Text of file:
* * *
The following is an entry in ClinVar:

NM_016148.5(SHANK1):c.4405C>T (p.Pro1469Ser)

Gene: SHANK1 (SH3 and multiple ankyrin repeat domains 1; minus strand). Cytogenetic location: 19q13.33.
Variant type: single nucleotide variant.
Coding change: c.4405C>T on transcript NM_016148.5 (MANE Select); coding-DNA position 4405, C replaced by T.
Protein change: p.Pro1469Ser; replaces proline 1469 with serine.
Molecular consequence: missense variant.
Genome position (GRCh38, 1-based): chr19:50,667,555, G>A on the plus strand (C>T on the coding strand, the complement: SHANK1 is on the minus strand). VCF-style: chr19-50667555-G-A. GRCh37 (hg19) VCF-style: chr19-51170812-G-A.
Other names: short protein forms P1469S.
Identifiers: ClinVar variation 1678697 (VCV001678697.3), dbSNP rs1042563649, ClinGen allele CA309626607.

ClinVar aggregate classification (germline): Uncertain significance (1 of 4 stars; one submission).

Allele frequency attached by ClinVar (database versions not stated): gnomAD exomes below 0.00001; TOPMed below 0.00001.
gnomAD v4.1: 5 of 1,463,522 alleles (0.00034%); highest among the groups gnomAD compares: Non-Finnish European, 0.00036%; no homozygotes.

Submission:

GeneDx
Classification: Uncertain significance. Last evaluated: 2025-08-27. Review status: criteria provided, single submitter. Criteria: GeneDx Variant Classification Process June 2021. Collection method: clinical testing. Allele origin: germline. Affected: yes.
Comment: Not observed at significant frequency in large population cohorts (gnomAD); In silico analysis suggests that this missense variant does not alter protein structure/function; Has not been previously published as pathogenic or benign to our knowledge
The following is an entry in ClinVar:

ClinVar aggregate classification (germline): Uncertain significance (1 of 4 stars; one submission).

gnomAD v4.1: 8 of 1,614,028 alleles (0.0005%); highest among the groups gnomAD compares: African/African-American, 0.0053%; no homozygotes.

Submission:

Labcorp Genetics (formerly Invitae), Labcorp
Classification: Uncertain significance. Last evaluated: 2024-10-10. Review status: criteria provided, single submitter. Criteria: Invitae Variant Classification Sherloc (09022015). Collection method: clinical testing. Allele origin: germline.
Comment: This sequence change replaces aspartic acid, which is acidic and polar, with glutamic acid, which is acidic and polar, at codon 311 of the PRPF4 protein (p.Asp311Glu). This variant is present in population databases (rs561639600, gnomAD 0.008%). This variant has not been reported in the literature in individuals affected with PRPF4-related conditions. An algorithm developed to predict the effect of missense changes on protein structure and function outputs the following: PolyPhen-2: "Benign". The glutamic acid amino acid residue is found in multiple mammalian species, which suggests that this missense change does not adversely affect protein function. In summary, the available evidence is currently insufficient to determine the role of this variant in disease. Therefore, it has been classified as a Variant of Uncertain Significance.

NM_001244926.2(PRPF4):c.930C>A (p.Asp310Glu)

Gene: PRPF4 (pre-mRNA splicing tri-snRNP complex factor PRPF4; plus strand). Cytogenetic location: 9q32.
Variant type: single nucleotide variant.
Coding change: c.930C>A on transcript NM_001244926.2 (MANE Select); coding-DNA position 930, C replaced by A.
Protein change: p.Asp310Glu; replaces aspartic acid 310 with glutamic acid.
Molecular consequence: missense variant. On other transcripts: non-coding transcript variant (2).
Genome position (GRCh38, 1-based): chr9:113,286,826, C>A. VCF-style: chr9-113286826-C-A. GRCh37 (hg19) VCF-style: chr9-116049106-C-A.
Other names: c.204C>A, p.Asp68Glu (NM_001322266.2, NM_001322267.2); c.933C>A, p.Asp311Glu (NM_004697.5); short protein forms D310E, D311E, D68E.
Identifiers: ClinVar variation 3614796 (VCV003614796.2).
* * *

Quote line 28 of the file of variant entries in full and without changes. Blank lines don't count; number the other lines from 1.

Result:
Coding change: c.930C>A on transcript NM_001244926.2 (MANE Select); coding-DNA position 930, C replaced by A.